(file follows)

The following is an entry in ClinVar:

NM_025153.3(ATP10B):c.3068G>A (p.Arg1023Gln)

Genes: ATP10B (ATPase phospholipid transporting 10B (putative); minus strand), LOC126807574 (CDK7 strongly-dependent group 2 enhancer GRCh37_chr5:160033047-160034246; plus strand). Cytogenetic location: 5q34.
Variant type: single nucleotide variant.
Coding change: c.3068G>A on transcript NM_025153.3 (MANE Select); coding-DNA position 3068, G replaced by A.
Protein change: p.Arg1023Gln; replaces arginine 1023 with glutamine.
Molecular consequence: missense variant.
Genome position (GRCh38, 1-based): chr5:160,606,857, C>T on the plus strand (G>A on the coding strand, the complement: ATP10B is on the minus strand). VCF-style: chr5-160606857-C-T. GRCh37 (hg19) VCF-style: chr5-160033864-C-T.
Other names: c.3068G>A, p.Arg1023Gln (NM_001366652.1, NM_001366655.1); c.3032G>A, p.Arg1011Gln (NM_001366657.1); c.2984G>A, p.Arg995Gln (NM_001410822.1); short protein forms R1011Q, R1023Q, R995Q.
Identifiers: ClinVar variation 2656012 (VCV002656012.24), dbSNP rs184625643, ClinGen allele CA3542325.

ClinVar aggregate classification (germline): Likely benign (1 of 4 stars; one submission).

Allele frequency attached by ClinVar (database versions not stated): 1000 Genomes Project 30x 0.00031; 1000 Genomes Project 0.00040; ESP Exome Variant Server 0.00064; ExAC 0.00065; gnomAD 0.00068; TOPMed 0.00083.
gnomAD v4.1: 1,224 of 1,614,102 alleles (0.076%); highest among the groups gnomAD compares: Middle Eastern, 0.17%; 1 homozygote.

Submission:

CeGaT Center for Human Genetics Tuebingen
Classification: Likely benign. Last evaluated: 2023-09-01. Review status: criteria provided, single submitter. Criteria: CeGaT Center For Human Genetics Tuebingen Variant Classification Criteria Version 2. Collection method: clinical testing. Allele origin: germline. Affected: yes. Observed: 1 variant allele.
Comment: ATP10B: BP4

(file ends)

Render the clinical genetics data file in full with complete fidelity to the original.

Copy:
The following is an entry in ClinVar:

NM_025153.3(ATP10B):c.3068G>A (p.Arg1023Gln)

Genes: ATP10B (ATPase phospholipid transporting 10B (putative); minus strand), LOC126807574 (CDK7 strongly-dependent group 2 enhancer GRCh37_chr5:160033047-160034246; plus strand). Cytogenetic location: 5q34.
Variant type: single nucleotide variant.
Coding change: c.3068G>A on transcript NM_025153.3 (MANE Select); coding-DNA position 3068, G replaced by A.
Protein change: p.Arg1023Gln; replaces arginine 1023 with glutamine.
Molecular consequence: missense variant.
Genome position (GRCh38, 1-based): chr5:160,606,857, C>T on the plus strand (G>A on the coding strand, the complement: ATP10B is on the minus strand). VCF-style: chr5-160606857-C-T. GRCh37 (hg19) VCF-style: chr5-160033864-C-T.
Other names: c.3068G>A, p.Arg1023Gln (NM_001366652.1, NM_001366655.1); c.3032G>A, p.Arg1011Gln (NM_001366657.1); c.2984G>A, p.Arg995Gln (NM_001410822.1); short protein forms R1011Q, R1023Q, R995Q.
Identifiers: ClinVar variation 2656012 (VCV002656012.24), dbSNP rs184625643, ClinGen allele CA3542325.

ClinVar aggregate classification (germline): Likely benign (1 of 4 stars; one submission).

Allele frequency attached by ClinVar (database versions not stated): 1000 Genomes Project 30x 0.00031; 1000 Genomes Project 0.00040; ESP Exome Variant Server 0.00064; ExAC 0.00065; gnomAD 0.00068; TOPMed 0.00083.
gnomAD v4.1: 1,224 of 1,614,102 alleles (0.076%); highest among the groups gnomAD compares: Middle Eastern, 0.17%; 1 homozygote.

Submission:

CeGaT Center for Human Genetics Tuebingen
Classification: Likely benign. Last evaluated: 2023-09-01. Review status: criteria provided, single submitter. Criteria: CeGaT Center For Human Genetics Tuebingen Variant Classification Criteria Version 2. Collection method: clinical testing. Allele origin: germline. Affected: yes. Observed: 1 variant allele.
Comment: ATP10B: BP4